1. The ‘confessions’ in the play are not usually about truth, as they are enforced and arise out of fear. Discuss the role you think confessions play in the dramatic force of this play.
Confessions within the play The Crucible are driven essentially by fear and are not based on the truth. Arthur Miller uses the concept of self-benefiting confession to show the dark side of Salem, creating a sense of dramatic tension and suspense. The confessions are used to drive the play towards the objective of Miller’s story, the crumbling of the Salem community and continuous hangings. Within the play The Crucible confessions are seen as a sign of purity as admitting guilt suggests personally extricating the devil. However, the confessions create a climate of frenzy and cause Salem community members to accuse others of witchcraft to save themselves. The confessions bring the case of witchery from the court to the homes of the villagers. Tituba, Reverend Parris’ slave, is one of the first characters to confess, after being falsely accused by Abigail Williams. Tituba ‘is in her forties, from Barbados’ (Act Ι, pg. 6), she is an intelligent woman who observes that if she were to confess to being an agent of the devil, the village, Reverend Hale and members of the church would forgive her and try to find other agents of the devil within the community. Abigail ‘a strikingly beautiful girl, aged seventeen and an orphan with an endless capacity for dissembling’ (Act Ι, pg.6) notices this and decides to follow Tituba. As she sees this as an escape, Abigail commences to falsely accuse female villagers of Salem, such as; Goody Proctor. In this case, her accusations and confessions are purely for her benefit, her life and to re-ignite her love affair with John Proctor, ‘John-I am waitin’ for you every night’ (Ι, pg. 17).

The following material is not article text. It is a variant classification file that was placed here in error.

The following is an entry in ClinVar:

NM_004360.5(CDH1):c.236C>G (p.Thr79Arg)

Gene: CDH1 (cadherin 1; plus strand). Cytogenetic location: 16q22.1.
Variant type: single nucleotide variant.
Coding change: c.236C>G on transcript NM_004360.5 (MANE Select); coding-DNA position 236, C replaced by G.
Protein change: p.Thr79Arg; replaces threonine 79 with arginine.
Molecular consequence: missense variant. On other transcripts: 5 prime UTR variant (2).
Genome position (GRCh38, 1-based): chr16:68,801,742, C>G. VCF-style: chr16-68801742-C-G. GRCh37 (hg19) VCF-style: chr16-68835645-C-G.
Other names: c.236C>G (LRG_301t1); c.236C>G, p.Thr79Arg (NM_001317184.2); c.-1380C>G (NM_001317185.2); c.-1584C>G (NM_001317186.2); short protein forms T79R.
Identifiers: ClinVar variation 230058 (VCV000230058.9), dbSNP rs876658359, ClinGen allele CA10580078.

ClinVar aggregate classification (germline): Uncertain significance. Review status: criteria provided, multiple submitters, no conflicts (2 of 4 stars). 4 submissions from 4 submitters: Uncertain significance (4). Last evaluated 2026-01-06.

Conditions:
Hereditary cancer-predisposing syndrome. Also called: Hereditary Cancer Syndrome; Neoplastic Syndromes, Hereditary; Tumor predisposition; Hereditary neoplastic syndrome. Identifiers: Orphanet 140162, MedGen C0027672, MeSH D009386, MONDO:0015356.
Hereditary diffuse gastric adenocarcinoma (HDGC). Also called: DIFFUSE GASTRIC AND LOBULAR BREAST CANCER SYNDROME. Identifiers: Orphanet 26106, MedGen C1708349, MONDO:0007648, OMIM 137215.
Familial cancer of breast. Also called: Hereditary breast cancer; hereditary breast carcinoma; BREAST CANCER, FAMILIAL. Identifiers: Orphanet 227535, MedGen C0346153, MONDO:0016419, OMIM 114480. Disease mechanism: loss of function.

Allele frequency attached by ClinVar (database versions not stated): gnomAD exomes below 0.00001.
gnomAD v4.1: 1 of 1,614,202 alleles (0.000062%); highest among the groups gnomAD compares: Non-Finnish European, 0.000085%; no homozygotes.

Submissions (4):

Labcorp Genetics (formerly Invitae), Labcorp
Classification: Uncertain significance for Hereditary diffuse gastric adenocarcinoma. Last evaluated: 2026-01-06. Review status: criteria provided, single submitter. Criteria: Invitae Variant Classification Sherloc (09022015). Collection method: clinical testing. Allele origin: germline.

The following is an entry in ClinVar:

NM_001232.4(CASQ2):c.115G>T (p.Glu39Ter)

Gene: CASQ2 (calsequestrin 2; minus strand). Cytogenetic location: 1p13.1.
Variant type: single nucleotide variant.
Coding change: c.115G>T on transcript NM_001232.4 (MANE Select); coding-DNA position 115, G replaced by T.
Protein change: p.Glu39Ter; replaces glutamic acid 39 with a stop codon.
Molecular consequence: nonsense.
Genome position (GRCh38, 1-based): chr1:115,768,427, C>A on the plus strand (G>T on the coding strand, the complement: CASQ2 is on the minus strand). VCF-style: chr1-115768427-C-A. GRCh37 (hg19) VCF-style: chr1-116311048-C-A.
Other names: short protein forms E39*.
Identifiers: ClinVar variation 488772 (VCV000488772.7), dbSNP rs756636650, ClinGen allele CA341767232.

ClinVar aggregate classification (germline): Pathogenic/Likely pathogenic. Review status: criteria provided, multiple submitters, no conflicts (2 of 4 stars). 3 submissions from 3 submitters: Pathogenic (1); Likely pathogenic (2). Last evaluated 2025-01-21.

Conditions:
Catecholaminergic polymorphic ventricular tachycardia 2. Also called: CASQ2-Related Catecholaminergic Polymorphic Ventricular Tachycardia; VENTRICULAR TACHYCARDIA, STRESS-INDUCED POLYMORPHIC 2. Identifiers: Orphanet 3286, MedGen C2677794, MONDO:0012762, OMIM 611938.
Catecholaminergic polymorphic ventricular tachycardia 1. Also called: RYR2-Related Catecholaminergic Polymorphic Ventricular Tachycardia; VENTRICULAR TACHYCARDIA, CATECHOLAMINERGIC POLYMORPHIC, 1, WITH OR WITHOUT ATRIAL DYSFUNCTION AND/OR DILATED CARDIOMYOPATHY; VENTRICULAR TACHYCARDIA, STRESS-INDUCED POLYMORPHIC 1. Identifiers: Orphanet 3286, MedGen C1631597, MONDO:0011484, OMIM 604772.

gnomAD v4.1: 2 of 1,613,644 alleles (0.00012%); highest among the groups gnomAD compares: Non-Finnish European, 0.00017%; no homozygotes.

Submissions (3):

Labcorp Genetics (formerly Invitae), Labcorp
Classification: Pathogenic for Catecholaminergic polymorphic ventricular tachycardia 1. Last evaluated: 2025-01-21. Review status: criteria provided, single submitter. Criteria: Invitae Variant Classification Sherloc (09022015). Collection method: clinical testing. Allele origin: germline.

John Proctor’s confessions are the most scandalous confessions in The Crucible. He confesses to adultery in order to free his wife. However, the difference between John Proctor and the other confessing characters is that his confessions are legitimate are not built on falsehood. John Proctor damns his name within society in return for his wife’s innocence, however, Mary Warren falsely accuses Proctor of being ‘the Devil’s man’ (Act ΙΙΙ, pg. 95), this is to benefit her stance within the court and the rest of the girls, led my Abigail. Confessions do not only occur surrounding the case of dancing in the woods or witchcraft; within Act Ι, Proctor states that he is against Reverend Parris as he does not believe he has a holy man status, ‘I like not the smell of this ‘authority’’ (pg. 25). This confession by Proctor is dismissed later in the play as witchcraft develops to a fatal extent.
Miller uses confessions to position the audience to feel certain emotions for certain characters; for John Proctor, the audience is positioned to feel respect and forgiveness towards him for being the honourable man he is. Abigail is depicted as a despicable character...